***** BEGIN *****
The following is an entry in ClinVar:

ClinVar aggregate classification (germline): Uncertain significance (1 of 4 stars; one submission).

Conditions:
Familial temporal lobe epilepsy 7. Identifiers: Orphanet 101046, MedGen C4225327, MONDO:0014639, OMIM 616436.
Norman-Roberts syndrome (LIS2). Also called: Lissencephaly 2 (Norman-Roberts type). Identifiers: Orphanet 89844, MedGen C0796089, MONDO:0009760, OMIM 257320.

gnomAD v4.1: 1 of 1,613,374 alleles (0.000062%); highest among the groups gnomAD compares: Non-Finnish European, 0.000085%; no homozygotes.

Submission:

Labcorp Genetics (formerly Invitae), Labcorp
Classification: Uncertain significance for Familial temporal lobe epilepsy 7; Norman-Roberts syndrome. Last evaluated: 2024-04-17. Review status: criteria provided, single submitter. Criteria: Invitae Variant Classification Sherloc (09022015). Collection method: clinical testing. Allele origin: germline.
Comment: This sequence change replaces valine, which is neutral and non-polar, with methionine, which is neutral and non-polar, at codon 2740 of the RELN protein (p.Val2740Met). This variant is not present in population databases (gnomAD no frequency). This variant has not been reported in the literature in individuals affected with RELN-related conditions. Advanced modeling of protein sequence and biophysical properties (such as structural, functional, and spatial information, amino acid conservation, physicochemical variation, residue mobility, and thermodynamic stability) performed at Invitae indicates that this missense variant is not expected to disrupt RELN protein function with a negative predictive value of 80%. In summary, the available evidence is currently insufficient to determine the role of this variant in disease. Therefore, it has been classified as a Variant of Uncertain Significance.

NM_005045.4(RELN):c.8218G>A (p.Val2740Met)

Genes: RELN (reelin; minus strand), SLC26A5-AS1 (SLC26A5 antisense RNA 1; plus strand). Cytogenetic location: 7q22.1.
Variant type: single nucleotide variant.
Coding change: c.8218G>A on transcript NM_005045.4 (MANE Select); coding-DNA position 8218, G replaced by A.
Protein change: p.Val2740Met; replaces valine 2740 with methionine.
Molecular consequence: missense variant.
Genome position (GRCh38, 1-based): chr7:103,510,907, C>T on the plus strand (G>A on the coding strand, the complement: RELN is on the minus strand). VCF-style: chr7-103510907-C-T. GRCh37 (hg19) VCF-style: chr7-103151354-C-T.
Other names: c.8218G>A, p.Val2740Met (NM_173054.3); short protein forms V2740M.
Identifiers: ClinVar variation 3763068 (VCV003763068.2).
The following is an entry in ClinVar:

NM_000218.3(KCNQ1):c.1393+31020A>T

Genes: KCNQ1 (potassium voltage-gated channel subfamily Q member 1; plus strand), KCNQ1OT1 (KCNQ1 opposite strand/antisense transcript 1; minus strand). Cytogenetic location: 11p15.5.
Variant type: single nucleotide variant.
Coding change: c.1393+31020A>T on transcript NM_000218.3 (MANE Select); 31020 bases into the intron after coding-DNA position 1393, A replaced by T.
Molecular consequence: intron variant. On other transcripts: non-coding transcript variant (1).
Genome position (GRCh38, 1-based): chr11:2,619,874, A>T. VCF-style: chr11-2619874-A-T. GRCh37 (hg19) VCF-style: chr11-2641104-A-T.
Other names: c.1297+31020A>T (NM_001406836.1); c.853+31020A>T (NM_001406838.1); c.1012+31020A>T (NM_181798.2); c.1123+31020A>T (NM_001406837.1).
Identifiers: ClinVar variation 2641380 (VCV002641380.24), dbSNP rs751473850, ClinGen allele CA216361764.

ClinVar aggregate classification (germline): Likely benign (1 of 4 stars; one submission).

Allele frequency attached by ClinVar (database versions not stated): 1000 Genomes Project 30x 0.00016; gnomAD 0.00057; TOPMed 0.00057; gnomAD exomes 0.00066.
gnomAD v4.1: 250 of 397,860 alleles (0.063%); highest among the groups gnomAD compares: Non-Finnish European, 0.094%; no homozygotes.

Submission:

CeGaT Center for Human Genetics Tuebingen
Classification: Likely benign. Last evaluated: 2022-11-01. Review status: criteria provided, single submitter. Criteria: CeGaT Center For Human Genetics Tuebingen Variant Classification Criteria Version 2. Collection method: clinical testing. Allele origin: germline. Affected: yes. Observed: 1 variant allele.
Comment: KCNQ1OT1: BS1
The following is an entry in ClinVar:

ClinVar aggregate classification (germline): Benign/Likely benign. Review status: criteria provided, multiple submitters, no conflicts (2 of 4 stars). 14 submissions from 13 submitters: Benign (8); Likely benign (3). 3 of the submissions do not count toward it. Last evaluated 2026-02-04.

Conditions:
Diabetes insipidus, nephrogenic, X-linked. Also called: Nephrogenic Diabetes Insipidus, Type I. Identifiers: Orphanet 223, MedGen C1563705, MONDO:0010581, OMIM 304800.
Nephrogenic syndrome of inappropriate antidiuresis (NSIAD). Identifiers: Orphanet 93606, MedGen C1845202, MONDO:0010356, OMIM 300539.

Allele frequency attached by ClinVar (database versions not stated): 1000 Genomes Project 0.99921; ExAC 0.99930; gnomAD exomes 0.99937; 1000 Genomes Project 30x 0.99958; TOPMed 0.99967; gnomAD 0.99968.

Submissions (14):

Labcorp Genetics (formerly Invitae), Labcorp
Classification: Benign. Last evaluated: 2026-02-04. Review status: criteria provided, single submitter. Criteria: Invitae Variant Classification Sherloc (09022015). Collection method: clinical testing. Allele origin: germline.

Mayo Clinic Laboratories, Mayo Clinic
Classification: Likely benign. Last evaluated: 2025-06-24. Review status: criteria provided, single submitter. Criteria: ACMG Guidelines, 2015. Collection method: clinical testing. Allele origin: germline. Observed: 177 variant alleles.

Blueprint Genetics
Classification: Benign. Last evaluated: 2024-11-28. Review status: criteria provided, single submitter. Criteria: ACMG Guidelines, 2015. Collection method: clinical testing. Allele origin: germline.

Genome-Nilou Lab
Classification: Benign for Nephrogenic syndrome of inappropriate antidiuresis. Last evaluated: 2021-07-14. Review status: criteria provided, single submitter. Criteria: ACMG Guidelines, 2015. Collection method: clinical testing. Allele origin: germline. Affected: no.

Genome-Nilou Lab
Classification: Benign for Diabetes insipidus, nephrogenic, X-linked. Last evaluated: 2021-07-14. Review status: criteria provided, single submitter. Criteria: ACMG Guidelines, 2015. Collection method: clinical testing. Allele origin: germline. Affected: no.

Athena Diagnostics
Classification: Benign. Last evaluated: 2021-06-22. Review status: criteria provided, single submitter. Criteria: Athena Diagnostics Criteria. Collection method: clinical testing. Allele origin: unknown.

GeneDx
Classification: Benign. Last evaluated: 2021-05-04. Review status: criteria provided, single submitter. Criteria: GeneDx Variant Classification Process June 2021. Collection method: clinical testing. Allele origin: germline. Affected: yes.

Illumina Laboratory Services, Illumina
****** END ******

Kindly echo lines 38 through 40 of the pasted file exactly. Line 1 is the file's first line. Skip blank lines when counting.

Conditions:
Diabetes insipidus, nephrogenic, X-linked. Also called: Nephrogenic Diabetes Insipidus, Type I. Identifiers: Orphanet 223, MedGen C1563705, MONDO:0010581, OMIM 304800.
Nephrogenic syndrome of inappropriate antidiuresis (NSIAD). Identifiers: Orphanet 93606, MedGen C1845202, MONDO:0010356, OMIM 300539.